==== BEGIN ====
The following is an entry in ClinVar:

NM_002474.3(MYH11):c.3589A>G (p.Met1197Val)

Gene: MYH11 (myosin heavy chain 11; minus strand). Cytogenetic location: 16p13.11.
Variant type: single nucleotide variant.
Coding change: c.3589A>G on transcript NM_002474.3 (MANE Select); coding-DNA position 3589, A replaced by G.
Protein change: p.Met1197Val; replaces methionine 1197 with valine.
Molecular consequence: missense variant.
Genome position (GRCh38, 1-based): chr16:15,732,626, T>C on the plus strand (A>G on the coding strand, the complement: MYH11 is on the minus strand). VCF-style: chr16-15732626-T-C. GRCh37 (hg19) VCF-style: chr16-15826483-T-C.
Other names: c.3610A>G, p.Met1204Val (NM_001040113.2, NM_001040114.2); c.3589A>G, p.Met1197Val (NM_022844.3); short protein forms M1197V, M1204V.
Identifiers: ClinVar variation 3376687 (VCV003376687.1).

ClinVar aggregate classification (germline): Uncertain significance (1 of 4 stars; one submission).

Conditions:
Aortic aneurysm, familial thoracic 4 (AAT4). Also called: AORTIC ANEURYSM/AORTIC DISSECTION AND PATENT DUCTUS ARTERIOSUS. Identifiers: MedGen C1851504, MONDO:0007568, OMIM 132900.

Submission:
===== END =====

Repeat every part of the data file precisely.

The following is an entry in ClinVar:

NM_002474.3(MYH11):c.3589A>G (p.Met1197Val)

Gene: MYH11 (myosin heavy chain 11; minus strand). Cytogenetic location: 16p13.11.
Variant type: single nucleotide variant.
Coding change: c.3589A>G on transcript NM_002474.3 (MANE Select); coding-DNA position 3589, A replaced by G.
Protein change: p.Met1197Val; replaces methionine 1197 with valine.
Molecular consequence: missense variant.
Genome position (GRCh38, 1-based): chr16:15,732,626, T>C on the plus strand (A>G on the coding strand, the complement: MYH11 is on the minus strand). VCF-style: chr16-15732626-T-C. GRCh37 (hg19) VCF-style: chr16-15826483-T-C.
Other names: c.3610A>G, p.Met1204Val (NM_001040113.2, NM_001040114.2); c.3589A>G, p.Met1197Val (NM_022844.3); short protein forms M1197V, M1204V.
Identifiers: ClinVar variation 3376687 (VCV003376687.1).

ClinVar aggregate classification (germline): Uncertain significance (1 of 4 stars; one submission).

Conditions:
Aortic aneurysm, familial thoracic 4 (AAT4). Also called: AORTIC ANEURYSM/AORTIC DISSECTION AND PATENT DUCTUS ARTERIOSUS. Identifiers: MedGen C1851504, MONDO:0007568, OMIM 132900.

Submission: